[Oeva-list] Update on HB2328

Theoldcars at aol.com Theoldcars at aol.com
Wed May 4 22:57:49 PDT 2011


Hello Scott
 
I disagree about including the batteries as part of the fuel cost for these 
 reasons. 
 
One an ICE motor or transmission can fail at 100,000 or 150,000. I have had 
 to replace transmissions at 50,000 miles and even one motor. This is out 
of  small fleet of ICE vehicles and they always seem to last at least until 
the  warranty is up. 
 
An EV AC traction motor is good for about one million miles. The gear  
reduction is a sealed unit and will not fail for a very long time. So the EV  
drive would save you the cost of replacing motors at 200,000 miles. 
 
Yes the replacement cost of the pack is expensive but it is about the cost  
of the 5 engines you don't have to buy for one million EV miles. Even  
after one million miles your only service work would be to replace two bearings. 
 This would be far less costly then any ICE rebuild. Even if you had to 
replace  the whole AC drive and gear reduction unit the cost would be a bargain 
compared  to an ICE motor. As an example the drive pod for an S-10 EV which 
includes the  motor was brand new in the box 1500 dollars list price from 
GM.  They sold out several years ago.  I suspect a few EV guys figured  out 
what a bargain that was for an EV project.
 
Also I would not be surprised if the batteries last 150,000 to 200,000  
miles if not abused. They would be useable for even longer if you can get  by 
with less range. Right now I am driving an S-10 with 12 year old NiMH  
batteries. Range is about 50 miles but they just refuse to die as long as you  
treat them kindly. The RAV4 EV under the right conditions using the same  
chemistry is good for 150,000 miles. The Leaf should far exceed the cycle life  
of these older NiMH modules. 
 
I do agree that pack costs will come down. Also it is most likely that by  
the time a replacement pack is needed battery technology is going to be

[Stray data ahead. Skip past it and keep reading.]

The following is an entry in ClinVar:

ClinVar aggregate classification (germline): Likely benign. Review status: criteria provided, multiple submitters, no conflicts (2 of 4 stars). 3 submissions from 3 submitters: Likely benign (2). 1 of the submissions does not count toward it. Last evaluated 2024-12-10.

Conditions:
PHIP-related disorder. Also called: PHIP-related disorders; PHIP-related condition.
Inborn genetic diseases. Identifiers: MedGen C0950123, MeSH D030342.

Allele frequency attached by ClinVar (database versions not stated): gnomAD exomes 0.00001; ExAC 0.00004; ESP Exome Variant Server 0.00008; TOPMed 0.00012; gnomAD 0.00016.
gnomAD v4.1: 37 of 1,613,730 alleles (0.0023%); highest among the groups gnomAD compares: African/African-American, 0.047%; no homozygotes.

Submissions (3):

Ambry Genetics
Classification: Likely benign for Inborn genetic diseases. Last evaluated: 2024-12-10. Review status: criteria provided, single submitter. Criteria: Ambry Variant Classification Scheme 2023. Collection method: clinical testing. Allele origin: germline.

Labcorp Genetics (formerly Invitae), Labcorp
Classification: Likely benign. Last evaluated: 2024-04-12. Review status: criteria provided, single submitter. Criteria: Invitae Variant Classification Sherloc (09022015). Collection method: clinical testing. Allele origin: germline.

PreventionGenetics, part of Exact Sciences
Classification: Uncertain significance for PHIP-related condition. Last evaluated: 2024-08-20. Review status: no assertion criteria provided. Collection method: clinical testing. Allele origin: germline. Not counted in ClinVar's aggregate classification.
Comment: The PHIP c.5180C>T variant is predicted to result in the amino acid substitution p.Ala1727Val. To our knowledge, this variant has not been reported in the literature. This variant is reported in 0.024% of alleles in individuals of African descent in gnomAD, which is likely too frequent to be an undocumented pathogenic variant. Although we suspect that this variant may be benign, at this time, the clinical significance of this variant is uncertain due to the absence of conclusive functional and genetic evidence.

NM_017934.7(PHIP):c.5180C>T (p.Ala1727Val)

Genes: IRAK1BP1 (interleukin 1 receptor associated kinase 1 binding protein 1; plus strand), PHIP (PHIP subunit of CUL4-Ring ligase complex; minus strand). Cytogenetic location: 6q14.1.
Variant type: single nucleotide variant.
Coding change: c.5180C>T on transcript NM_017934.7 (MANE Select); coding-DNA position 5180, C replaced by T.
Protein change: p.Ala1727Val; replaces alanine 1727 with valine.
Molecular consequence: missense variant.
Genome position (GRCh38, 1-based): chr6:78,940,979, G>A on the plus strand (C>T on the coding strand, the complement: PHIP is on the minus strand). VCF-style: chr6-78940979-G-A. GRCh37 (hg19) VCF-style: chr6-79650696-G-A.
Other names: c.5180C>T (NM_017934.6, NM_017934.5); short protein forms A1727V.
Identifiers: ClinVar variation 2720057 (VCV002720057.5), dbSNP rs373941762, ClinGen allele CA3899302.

greatly  improved. 
 
Not sure if this changes your point of view but some things you might  
consider.
 
Don
 
 
In a message dated 5/4/2011 6:30:50 A.M. Pacific Daylight Time,  
oeva-list-request at oeva.org writes:

Message:  3
Date: Wed, 04 May 2011 06:26:50 -0700
From: Scott Hippe  <scott.hippe at me.com>
Subject: [Oeva-list] Fwd:  Update on  HB2328
To: oeva-list at oeva.org
Message-ID:  <A25ED67A-A467-4BBB-A19C-C4CC6256A449 at me.com>
Content-Type:  text/plain; charset="us-ascii"


In my opinion, EV fuel is the  battery + electricity.  The battery is 
"prepaid fuel".  For a Leaf,  if you assume battery cost is $10,000.00 and you 
expect
100,000 miles on a  battery, your total fuel cost over 100,000 miles is 
$10,000.00 + $2,000  (electricity).   That works out to $.12/mile.  If you  
treat
your battery well, and your battery lasts more than 100,000 miles,  well 
thats just an additional benefit.  We also assume that when it is  time to
replace the battery (essentially prepay more fuel), the battery  cost will 
be much lower due to technology and mass production.

To  compare an ICE, 30 mpg * $4.00/gallon = $.12/mile as well.  But it is  
easy to assume that over the next 8 years that the price of gas will  
increase.
Also there are all kinds of social costs produced by the ICE  during the 
100,000 miles that are not accounted for.  And the 3333  gallons of gas that 
the
ICE uses over 100,000 miles required a significant  amount of electricity 
to produce and deliver which is of course also hidden  from view.


Scott

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